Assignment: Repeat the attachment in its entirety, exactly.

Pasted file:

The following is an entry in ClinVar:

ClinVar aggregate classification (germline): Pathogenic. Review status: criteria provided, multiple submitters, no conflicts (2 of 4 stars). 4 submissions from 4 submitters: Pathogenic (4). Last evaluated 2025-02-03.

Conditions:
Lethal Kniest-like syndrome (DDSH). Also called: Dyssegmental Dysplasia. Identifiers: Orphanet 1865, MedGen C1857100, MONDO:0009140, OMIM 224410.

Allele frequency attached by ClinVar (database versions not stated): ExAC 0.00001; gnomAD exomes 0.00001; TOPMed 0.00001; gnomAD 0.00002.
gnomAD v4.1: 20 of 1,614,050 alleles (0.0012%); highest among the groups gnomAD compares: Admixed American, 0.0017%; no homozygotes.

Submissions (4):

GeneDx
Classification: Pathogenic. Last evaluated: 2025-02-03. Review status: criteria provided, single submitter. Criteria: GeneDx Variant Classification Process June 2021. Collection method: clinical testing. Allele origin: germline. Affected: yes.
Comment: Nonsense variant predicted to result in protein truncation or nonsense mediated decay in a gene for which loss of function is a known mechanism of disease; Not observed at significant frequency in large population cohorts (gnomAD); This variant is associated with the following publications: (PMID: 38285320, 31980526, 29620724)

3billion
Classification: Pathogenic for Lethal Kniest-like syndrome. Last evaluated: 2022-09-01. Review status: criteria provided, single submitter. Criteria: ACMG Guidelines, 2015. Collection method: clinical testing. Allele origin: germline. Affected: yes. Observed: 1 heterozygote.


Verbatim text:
The following is an entry in ClinVar:

ClinVar aggregate classification (germline): Pathogenic. Review status: criteria provided, multiple submitters, no conflicts (2 of 4 stars). 4 submissions from 4 submitters: Pathogenic (4). Last evaluated 2025-02-03.

Conditions:
Lethal Kniest-like syndrome (DDSH). Also called: Dyssegmental Dysplasia. Identifiers: Orphanet 1865, MedGen C1857100, MONDO:0009140, OMIM 224410.

Allele frequency attached by ClinVar (database versions not stated): ExAC 0.00001; gnomAD exomes 0.00001; TOPMed 0.00001; gnomAD 0.00002.
gnomAD v4.1: 20 of 1,614,050 alleles (0.0012%); highest among the groups gnomAD compares: Admixed American, 0.0017%; no homozygotes.

Submissions (4):

GeneDx
Classification: Pathogenic. Last evaluated: 2025-02-03. Review status: criteria provided, single submitter. Criteria: GeneDx Variant Classification Process June 2021. Collection method: clinical testing. Allele origin: germline. Affected: yes.
Comment: Nonsense variant predicted to result in protein truncation or nonsense mediated decay in a gene for which loss of function is a known mechanism of disease; Not observed at significant frequency in large population cohorts (gnomAD); This variant is associated with the following publications: (PMID: 38285320, 31980526, 29620724)

3billion
Classification: Pathogenic for Lethal Kniest-like syndrome. Last evaluated: 2022-09-01. Review status: criteria provided, single submitter. Criteria: ACMG Guidelines, 2015. Collection method: clinical testing. Allele origin: germline. Affected: yes. Observed: 1 heterozygote.